The Parallel SocietyPosted: August 11, 2021 Filed under: The Eucharist and Living the Eucharist | Tags: Parallel societies to counter tyranny, The Church as counter culture, The Church as Parallel Society, The Church is to be a welcoming community 1 Comment
The year was 1989, and it was one of the most significant years of the past century. This year brought about the political collapse of the Iron Curtain, and an end to the Cold War. The first totalitarian communist nation to fall was Poland. In Poland, the ground work to upend the communist government had been underway for some years. The archbishop of Krakov, Karol Wojtyla, had become Pope John Paul II in October, 1978. He was a source of moral, faithful resistance for the Catholics in Poland. Also, the electrician Lech Walesa formed and led the independent Solidarity labor union for workers in the Lenin Shipyard in Gdansk, Poland. The communist government under General Wojciech Jaruzelski fell by the courageous and determined efforts of these two leaders and the unbreakable will of the Polish people to be free. Walesa would soon become the first democratically elected national leader in Polish history.
Czechoslovakia, East Germany, Hungary, Romania, Bulgaria, and other nations also broke free from communist totalitarianism in 1989. There was another hero of this time that I admired greatly, the Czech author and dissident, Vaclav Havel. As he and his fellow citizens were suffocated by the tyranny of communism, Havel was active in creating a parallel society with its own parallel cultural structures. A definition is provided,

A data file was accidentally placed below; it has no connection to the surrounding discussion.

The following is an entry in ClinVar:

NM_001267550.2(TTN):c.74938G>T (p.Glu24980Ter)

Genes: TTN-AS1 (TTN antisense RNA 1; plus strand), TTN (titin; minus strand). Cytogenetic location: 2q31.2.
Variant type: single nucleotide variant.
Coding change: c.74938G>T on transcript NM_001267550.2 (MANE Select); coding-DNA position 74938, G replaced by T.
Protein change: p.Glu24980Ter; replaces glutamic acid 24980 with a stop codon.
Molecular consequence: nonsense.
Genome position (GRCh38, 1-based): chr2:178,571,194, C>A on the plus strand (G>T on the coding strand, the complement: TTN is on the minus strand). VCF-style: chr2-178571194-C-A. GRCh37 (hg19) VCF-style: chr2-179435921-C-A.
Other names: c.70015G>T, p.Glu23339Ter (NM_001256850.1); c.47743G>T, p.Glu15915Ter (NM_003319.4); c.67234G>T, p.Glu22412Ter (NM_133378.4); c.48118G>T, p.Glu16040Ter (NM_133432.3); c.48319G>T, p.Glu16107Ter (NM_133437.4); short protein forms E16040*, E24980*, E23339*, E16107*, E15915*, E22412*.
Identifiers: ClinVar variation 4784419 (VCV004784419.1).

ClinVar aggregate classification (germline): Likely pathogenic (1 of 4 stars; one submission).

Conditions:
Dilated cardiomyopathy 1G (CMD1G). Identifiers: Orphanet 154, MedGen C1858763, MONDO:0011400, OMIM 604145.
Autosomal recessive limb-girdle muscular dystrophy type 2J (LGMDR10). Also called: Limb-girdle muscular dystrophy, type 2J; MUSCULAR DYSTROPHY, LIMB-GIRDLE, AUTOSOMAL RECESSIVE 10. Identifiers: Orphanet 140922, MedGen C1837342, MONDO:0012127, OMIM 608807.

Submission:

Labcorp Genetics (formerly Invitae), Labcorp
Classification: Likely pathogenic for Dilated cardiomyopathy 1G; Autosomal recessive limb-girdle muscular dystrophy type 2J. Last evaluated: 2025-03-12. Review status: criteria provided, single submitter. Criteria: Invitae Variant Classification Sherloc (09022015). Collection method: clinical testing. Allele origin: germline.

Parallel society refers to the self-organization of an ethnic or religious minority, often but not always immigrant groups, with the intent of a reduced or minimal spatial, social and cultural contact with the majority society.
Havel would go on to be the president of the free Czechoslovakia. Other heroes of the resistance to communism can be named, among them the great Russian author Alexander Solzhenitsyn. All of the above named people suffered along with millions of others who resisted communism, and many millions died as martyrs for freedom and faith.
I return to the parallel society with its parallel structures that served as a spiritual, moral and intellectual haven for those who resisted the iron grip of the communist parties of Eastern Europe. In this confusing and troubling time in the western world, parallel societies are needed to stand against a growing illiberal, censoring, and controlling social and political climate with its aspiring tyrants in control of politics and media. Contemporary parallel societies and structures are now needed to offer fellowship, support and community to those of traditional faith, and uphold true liberal ideas of a free society. These parallel societies are to be places of welcome and support for those who now must seek such havens.
Fortunately for Christians, whether Eastern Orthodox, Roman Catholic, or Protestant, The parallel Society has existed for two thousand years — the Church. The Church has experienced and weathered horrid persecutions over the centuries. Though She has her Confessors and Martyrs, She has survived.,As The Parallel Society, The Church, and I will concentrate on the Orthodox Church as model, is to be welcoming. The Church is to be caring and loving while at the same time stand in peaceful opposition to the dark, dominant secular society. The Church is to be supportive and offer provision to the faithful as need arises. St. Paul offers these words to the Church: